As illustrated in FIG. 1, the ceramic tiles 12 are preferably rectangular and are disclosed as having a square construction that facilitates fabrication of the composite armor with a square construction for incorporation into larger panels. Depending upon the panel shape needed, elongated rectangular tiles can also be used for fabrication into larger panels. Such larger panels provide larger surfaces that can be easily repaired by replacement of a panel having one or more tiles that fracture upon stopping a projectile.
As illustrated in FIGS. 3, 4 and 5, the cloth 18 preferably includes a pair of cloth strips 26 and 28 wrapped around each tile in perpendicular directions to each other. More specifically, the first cloth strip 26 is wrapped around the ceramic tile 12 as illustrated in FIG. 3 in a first direction add, as shown in FIG. 4, is wrapped a plurality of times to provide the desired spacing which is provided by three turns in the specific embodiment illustrated. The second cloth strip 28 is wrapped around the first cloth strip 26 in a perpendicular direction thereto as shown in FIGS. 4 and 5. This second cloth strip 28 is also wrapped a plurality of times to provide the required spacing which, in the illustrated embodiment, is three turns. Both cloth strips 26 and 28 have a width equal to the length of the sides 16 of the tile 12 such that the wrapped tile is completely covered without using any unnecessary cloth. Such wrapping can also be done with elongated rectangular shapes with cloth strips of different widths each to the side lengths of the elongated rectangular tile.
As illustrated in FIGS. 3, 4 and 5, the cloth 18 is preferably woven and includes perpendicular rovings 30 and 32 which can be made from various materials but are most preferably made from glass fibers so as to be economical while still having the ability to maintain integrity for most types of synthetic resins utilized for the matrix 20. Plastic fibers can also be used, preferably fibers of polyamide plastic such as Kevlar fibers.
It is preferable to utilize a thermosetting synthetic resin for the matrix 20 such as a polyester or epoxy so that the armor will maintain structural integrity even when heated. Also, while a single layer of the cloth wrapped ceramic tiles 12 is disclosed, it is also possible to use two or more layers of the tiles with the spacing between the tiles either aligned or staggered.
The method for making the composite ceramic armor 10 illustrated in FIGS. 1 and 2 is performed by first wrapping the plate-shaped ceramic tiles 12 previously described with the cloth 18 that extends over each surface 14 and side 16 of the tile. These wrapped tiles are then placed as illustrated in FIG. 6 in a mold cavity 34 of a mold 36 such that the wrapped cloth 18 spaces the tiles from each other and from a mold wall 38 that defines the cavity 34. A liquid synthetic resin is then introduced through an inlet 40 of the mold 34 to permeate the wrapped cloth 18 prior to hardening that provides the matrix 20 which encapsulates the tiles 12 and defines the oppositely facing surfaces 22 and sides 24 from which the tiles are spaced by the wrapped cloth. A bleed port 42 permits excessive synthetic resin to bleed out of the mold cavity 34.
It should be noted that the mold 36 illustrated has a lower plate 44, side plates 46 and a top plate 48. the lower plate 44 has recesses 50 that receive the lower ends of the side plates 46, and these recesses 50 also have seal recesses for receiving seals 52 that are most preferably constructed as double-sided foam tape for securing the side plates in position within the recesses 50. The top plate 48 is removable to permit the introduction of the wrapped ceramic tiles into the mold cavity and to also permit removal of the molded composite ceramic armor 10. A suitable schematically illustrated clamp 54 is utilized to hold the top plate 48 in position with a peripheral seal 56 extending along the upper end of the side plates 46 within recesses therein and within a recess in the top plate in order to provide a sealed relationship.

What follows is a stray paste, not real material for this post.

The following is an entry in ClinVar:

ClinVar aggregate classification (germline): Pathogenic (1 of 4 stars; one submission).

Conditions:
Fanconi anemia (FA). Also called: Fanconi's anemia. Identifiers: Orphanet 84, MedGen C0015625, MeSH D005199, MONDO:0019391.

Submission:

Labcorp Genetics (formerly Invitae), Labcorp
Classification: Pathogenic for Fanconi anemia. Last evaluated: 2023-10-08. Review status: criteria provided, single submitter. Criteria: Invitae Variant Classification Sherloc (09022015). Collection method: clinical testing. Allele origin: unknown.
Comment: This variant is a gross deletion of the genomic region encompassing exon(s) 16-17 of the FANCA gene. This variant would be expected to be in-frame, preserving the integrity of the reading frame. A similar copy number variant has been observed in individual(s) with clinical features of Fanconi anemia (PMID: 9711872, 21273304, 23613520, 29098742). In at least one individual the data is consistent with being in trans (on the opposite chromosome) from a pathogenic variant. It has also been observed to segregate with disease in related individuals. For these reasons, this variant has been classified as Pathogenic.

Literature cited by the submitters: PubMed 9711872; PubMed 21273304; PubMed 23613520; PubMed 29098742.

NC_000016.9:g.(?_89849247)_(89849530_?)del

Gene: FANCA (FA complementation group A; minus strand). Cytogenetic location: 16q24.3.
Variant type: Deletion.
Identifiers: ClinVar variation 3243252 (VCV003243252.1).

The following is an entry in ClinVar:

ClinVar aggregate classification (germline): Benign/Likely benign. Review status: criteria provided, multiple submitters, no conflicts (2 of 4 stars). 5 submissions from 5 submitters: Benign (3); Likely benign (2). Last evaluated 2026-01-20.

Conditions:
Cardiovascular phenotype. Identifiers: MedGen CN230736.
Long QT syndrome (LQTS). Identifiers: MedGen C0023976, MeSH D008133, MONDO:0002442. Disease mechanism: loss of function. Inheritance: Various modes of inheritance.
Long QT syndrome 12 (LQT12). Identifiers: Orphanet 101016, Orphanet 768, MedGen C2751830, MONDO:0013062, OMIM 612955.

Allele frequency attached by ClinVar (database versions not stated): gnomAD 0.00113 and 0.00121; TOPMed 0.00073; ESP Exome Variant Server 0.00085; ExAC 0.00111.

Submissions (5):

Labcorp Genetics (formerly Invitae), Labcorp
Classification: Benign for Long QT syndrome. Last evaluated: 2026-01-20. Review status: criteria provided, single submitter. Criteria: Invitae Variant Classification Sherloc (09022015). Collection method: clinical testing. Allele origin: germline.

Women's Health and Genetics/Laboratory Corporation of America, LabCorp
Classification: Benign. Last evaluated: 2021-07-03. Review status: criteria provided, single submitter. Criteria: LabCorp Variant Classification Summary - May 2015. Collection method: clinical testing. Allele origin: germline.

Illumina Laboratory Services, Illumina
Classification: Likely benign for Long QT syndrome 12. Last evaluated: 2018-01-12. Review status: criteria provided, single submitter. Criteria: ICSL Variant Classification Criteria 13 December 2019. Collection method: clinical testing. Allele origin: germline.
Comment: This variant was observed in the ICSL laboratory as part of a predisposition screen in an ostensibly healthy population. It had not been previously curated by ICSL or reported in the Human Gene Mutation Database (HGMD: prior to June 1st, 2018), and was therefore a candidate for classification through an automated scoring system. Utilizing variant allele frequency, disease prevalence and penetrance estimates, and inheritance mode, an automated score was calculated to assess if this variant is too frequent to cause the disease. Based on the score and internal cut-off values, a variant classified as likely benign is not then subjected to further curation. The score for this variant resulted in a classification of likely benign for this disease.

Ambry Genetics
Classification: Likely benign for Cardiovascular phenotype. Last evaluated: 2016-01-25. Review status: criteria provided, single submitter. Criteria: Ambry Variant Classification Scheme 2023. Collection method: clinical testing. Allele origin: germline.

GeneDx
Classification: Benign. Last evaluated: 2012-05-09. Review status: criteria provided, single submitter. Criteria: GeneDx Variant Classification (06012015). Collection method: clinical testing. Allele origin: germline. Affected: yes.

The method for manufacturing the composite ceramic armor most preferably utilizes rectangular tiles that are each wrapped by cloth including two strips that extend perpendicular to each other around the tile as previously described. Square tiles, as also previously mentioned, may be utilized to produce square composite ceramic armor that is easily constructed into larger panels. Elongated rectangular tiles can also be used.
It should be noted that the tiles can be wrapped with cloth by either a manual operation or an automated machine operation.
Woven cloth is also preferably utilized in the method to wrap the tiles as previously described and is advantageously made from woven glass fibers as was also earlier mentioned. Woven plastic fibers can also be used, preferably polyamide plastic fibers such as Kevlar fibers.
While the best mode for practicing the invention has ben described in detail, those familiar with the art to which this invention relates will recognize various alternative ways of practicing the invention as defined by the following claims.
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|Clasificación de EE.UU.||89/36.02, 109/84, 428/911|
|Clasificación cooperativa||Y10S428/911, F41H5/0492, F41H5/0435|
|Clasificación europea||F41H5/04H, F41H5/04C4B|
|22 Mar 1989||AS||Assignment|
Owner name: GENERAL DYNAMICS LAND SYSTEMS, INC., A CORP. OF DE
Free format text: ASSIGNMENT OF ASSIGNORS INTEREST.;ASSIGNORS:PIVITT, ALLEN F.;ROCK, DAVID K.;SRIDHARAN, NEEDANGALAM S.;REEL/FRAME:005068/0476
Effective date: 19890321
|1 Oct 1991||CC||Certificate of correction|
|9 Abr 1993||FPAY||Fee payment|
Year of fee payment: 4
|9 Jun 1997||FPAY||Fee payment|
Year of fee payment: 8
|16 Oct 2001||REMI||Maintenance fee reminder mailed|
|27 Mar 2002||LAPS||Lapse for failure to pay maintenance fees|
|21 May 2002||FP||Expired due to failure to pay maintenance fee|
Effective date: 20020327